4. Mortgage prequalification typically doesn’t take more than several hours in most cases, whereas mortgage preapproval can take up to 10 business days.
Because prequalification is based on information the buyer reports to the lender, it’s speedy; sometimes prequalification can be completed in a single phone call. Other times it may take a few hours while the lender runs their numbers, but the prequalification can usually be completed in a day.
Preapproval has more moving parts. First, the lender will run the buyer’s credit report and get the score and history. That will be added to documentation the buyer has provided and entered into the lender’s system. A representative will study the buyer’s documentation, do the math to consider their debt-to-income ratio, their credit health, and their likelihood to pay back the loan, consider the buyer’s risk of default, and package a loan amount and estimated interest rate for the buyer to assess. The preapproval is then sent to the buyer as a formal letter on the lender’s letterhead for the buyer to use when making offers on homes. These steps take time for execution and approval, so they can take a little longer to complete and analyze—sometimes as long as 10 business days.
5. For mortgage prequalification, a home buyer will need to provide income and bank information, credit history, and other information as part of their financial profile.
In addition to the buyer’s credit history, lenders will want to build a financial profile of a buyer so that their prequalification can be as accurate as possible without running formal credit checks. The lender will ask a potential borrower about their financial situation and expect some detail in the responses. Buyers will need to know their income, have access to their banking information (sometimes including checking and savings balances), and their approximate credit score. Ideally, a buyer would have checked their own credit score several months prior to beginning the home-buying process, giving themselves time to correct any errors on their credit record and take steps to improve their credit score so they may have an accurate score.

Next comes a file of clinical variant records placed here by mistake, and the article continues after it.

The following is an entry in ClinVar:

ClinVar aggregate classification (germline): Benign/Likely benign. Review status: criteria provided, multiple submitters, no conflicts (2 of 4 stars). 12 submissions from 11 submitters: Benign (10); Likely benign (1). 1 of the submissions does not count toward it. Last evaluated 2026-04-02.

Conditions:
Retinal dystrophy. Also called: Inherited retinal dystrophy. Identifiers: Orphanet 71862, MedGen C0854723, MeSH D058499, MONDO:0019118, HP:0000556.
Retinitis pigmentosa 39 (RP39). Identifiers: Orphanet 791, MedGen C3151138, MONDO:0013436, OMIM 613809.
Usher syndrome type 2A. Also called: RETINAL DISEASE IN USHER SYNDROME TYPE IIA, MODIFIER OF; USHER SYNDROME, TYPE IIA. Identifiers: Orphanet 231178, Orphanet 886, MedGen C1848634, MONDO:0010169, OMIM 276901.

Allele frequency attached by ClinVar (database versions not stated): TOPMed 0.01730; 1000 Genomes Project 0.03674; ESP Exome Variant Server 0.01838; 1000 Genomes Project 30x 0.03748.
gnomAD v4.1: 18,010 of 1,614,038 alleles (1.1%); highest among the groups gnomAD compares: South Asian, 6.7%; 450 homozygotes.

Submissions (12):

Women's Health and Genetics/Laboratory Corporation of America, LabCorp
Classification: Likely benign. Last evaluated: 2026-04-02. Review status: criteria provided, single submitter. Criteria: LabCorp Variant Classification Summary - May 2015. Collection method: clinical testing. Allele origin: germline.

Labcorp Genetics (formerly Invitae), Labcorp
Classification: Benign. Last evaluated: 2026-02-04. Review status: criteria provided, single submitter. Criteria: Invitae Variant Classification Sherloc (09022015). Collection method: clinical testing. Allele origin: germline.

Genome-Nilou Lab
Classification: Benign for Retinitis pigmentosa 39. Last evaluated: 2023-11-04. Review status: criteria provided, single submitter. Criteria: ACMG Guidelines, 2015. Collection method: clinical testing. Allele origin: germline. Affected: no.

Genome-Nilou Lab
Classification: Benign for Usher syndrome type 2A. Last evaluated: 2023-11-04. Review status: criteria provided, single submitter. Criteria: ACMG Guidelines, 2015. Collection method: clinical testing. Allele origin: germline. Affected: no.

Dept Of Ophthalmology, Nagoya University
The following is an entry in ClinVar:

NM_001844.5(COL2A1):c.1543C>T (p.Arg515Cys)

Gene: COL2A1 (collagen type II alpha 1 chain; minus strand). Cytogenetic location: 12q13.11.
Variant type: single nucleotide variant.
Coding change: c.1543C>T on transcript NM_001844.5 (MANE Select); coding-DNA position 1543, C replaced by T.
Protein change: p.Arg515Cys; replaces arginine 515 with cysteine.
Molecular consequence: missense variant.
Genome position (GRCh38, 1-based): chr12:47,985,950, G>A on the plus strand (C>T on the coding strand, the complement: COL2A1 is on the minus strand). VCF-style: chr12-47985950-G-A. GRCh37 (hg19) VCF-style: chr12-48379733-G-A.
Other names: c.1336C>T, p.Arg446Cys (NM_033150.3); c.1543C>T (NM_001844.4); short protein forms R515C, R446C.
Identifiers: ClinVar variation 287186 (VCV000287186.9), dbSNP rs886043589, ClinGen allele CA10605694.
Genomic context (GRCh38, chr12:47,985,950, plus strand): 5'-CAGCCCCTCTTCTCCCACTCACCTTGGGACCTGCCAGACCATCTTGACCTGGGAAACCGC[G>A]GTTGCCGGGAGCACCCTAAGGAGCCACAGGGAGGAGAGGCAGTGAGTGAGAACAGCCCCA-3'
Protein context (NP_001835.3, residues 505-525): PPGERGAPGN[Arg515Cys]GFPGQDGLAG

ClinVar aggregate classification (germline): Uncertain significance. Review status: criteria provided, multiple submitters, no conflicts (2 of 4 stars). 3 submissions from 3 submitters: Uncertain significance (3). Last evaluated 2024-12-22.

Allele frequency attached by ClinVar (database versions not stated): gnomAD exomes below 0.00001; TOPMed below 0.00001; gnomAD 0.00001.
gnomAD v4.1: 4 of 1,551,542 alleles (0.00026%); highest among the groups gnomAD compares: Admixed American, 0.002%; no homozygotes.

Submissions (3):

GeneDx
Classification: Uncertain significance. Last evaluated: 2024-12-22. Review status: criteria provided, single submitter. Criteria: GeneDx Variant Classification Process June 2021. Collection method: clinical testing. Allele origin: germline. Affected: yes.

While prequalification doesn’t require documentation of these numbers, it’s important to be honest and as accurate as possible: Shading the truth or covering up negative items on a credit score won’t help, because as soon as a buyer moves to preapproval, the lender will demand documentation of every piece of information passed along. Failing to be frank at this stage will almost certainly be discovered in the next stage and will likely result in a rejection of the loan application.
6. Mortgage preapproval requires a credit check, proof of 30 days’ worth of income, bank accounts and the statements from the same bank, W-2 tax statement, and more.